One of the most dangerous medical conditions existing in the world today is that of vascular disease. While it can take many forms, they all associated with high cholesterol and high blood pressure.

Unfortunately, the majority of patients with some form of this disease do not seek treatment until their symptoms force them to, very often when they become life-threatening. Perhaps a little more education is in order so that people become more aware of the dangers of leaving these conditions to go untreated.

The Dangers of High Cholesterol

When a person’s cholesterol is not in check through medical treatment, there is a risk that cholesterol and fat deposits can find their way into the bloodstream and adhere to the walls of arteries and veins. Over time, these deposits build-up, causing the diameter of the artery or vein to decrease, restricting the flow of blood through them. Blood is needed for healing and when it cannot effectively reach an area that needs it, there is a chance that problems can develop that will lead to even more complications like losing a limb or worse.

Restricted movement of blood through veins and arteries also causes the heart to work harder to get the blood throughout the body. This results in spikes of high blood pressure weakened arteries and veins and even damage to the heart itself, over time. Out of control conditions that are easily treated can have a domino effect on the body, causing more harm than help, so no matter how minor a condition may be thought of as being, it should be taken as seriously as possible, including high cholesterol.

The Most Dangerous Forms of Vascular Disease

The most common form of vascular disease that affects a lot of patients today is that of Peripheral Artery Disease or PAD. Peripheral means that it will affect the limbs of the body, primarily, most often the legs rather than the arms. It begins with feeling a sluggishness or fatigue in those limbs while moving about like they are weighted down. This is the first sign that blood is not flowing as it should throughout those areas. Patients will also experience occasional numbness or tingling in the region, not often enough to be considered chronic but often enough to be noticeable.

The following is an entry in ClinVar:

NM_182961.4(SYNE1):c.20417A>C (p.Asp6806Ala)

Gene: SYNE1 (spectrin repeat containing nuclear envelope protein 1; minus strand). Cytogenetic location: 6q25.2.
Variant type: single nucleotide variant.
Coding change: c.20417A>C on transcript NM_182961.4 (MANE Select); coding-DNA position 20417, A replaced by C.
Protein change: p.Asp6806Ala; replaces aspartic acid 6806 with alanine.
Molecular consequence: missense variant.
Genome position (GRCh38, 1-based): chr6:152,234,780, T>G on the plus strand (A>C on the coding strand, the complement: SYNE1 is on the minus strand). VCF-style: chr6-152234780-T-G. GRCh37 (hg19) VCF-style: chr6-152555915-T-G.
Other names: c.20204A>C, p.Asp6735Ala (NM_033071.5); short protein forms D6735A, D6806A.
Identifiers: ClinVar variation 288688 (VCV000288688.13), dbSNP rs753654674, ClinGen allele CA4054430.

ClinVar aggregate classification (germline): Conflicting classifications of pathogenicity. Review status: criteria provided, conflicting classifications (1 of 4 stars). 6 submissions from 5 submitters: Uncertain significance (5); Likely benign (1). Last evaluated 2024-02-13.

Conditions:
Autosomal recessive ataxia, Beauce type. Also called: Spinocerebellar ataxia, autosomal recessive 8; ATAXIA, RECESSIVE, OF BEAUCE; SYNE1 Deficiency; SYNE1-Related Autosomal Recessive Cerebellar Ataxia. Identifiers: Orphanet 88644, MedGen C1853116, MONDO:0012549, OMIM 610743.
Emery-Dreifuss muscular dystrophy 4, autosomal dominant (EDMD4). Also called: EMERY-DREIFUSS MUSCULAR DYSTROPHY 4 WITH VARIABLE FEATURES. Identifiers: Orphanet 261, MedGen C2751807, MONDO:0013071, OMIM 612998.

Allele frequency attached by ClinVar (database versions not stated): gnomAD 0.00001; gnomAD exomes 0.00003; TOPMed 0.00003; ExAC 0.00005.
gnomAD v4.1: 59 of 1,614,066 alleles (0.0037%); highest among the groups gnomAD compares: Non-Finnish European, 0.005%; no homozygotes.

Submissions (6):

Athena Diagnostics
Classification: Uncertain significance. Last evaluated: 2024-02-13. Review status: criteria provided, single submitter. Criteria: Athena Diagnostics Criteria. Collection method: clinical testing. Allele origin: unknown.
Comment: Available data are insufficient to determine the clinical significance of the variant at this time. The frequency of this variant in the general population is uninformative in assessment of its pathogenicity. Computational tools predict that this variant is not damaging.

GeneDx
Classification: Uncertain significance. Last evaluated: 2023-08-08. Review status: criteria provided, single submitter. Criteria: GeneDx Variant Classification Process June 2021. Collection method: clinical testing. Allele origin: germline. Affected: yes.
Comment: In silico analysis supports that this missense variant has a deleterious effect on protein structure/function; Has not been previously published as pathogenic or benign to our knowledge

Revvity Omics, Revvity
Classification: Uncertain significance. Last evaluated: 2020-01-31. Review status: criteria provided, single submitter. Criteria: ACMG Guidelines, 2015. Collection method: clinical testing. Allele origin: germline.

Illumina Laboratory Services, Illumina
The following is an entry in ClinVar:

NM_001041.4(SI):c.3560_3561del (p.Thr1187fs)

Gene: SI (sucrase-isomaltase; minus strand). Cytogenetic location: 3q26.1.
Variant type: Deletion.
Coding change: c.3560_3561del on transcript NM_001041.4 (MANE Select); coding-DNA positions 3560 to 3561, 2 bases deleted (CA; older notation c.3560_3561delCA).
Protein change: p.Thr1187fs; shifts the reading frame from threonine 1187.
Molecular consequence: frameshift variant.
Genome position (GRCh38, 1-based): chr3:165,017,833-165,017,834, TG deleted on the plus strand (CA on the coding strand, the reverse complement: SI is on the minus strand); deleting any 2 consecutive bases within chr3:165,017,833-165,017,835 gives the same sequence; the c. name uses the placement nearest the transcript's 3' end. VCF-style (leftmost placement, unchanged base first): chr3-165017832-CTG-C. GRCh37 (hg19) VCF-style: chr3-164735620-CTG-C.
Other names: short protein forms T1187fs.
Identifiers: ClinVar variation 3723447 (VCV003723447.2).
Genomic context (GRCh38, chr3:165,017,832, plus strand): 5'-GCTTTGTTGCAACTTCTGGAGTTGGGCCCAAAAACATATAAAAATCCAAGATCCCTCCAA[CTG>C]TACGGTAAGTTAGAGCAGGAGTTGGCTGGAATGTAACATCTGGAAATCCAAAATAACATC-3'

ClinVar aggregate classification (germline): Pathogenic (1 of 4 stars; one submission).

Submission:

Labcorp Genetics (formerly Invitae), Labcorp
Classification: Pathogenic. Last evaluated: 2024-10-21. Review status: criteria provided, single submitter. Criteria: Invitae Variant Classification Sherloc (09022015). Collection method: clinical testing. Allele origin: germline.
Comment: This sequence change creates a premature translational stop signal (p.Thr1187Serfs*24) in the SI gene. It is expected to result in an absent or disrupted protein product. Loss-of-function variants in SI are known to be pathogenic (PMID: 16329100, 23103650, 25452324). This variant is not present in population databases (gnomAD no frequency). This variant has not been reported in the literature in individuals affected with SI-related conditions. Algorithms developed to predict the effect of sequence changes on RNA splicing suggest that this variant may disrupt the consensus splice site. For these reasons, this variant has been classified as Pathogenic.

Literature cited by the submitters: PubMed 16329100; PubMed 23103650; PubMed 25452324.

The condition occurs when the flow of blood through the arteries to the heart becomes so bad that the lack of oxygen resident in the blood begins to damage the heart itself. Blood flows from the heart to the lungs, where oxygen is released into the bloodstream. If the arteries that serve that route have become blocked due to plaque buildup, the less oxygen-rich blood is released to flow back into the heart, causing the heart itself to become damaged. Symptoms of this condition can include progressive shortness of breath, chest pain and fainting following exertion.

Over time, the restricted blood flow will cause ulcers or sores to develop in the skin, and infection of those ulcers can grow quickly, due to a lack of healing blood flow to the area. This can lead to a loss of a limb due to gangrene, further restricting the patient’s ability to move around on their own. While serious, this is not the most dangerous form of this disease; that title is reserved for Pulmonary Vascular Disease.

Other types of vascular diseases include Post-Thrombotic Syndrome, Vasculitis, Aortic Dissection, Carotid Artery Disease, Buerger’s Disease, Varicose VeinsFibromuscular Dysplasia, Critical Limb Ischemia (CLI), Renovascular Hypertension (RAS), Lymphedema, Stroke, Chronic Venous Insufficiency (CVI), Pulmonary Embolism, Mesenteric Artery Disease, Thoracic Aortic Aneurysm and, Thrombophilia all of which can be fatal.

Diagnosis of Vascular Disease

The occurrence of vascular disease increases with age and the prevalence varies considerably. Diagnosis is of the utmost importance as people with this disease have four to five times more incidence of stroke or heart attack. It is, therefore, a good habit to go for checkups every now and then just to be on the safe side and also eat healthy foods which are low on or better yet free of calories.

Vascular ultrasound can detect early signs of vascular disease. International Ultrasound Services offers private ultrasound to check the health of your veins and arteries. This will give a quick diagnosis and will allow you to act on any findings.

In our private ultrasound clinic we offer:

Carotid ultrasound scans to evaluate the health of your carotid arteries for any signs of atheroma.

DVT ultrasound scans to check for any signs of deep vein thrombosis.

Effective Treatments

Treatments for the vascular disease can include blood thinners to alleviate some of the pressure involved in getting blood to circulate, medications to control cholesterol and high blood pressure, and finally, surgery to remove any clots or blockage to a specific area. All of these conditions can eventually become life-threatening, so treatment must be acquired as soon as possible.

Author– Yianni Kiromitis PgC Medical Ultrasound, BSc(Hons) – Medical Ultrasound Practitioner 

Specialities:   Abdomen, Small Parts, Gynaecology/Obstetrics and Vascular…
Yianni Kiromitis is a London based NHS and Private Medical Sonographer, with more than 20 years’ experience in Healthcare. 

 Reviewed: 07/04/2020 by Yianni Kiromitis PgC Medical Ultrasound, BSc(Hons)  and Tareq Ismail  Pg (Dip) Medical Ultrasound, BSc(Hons)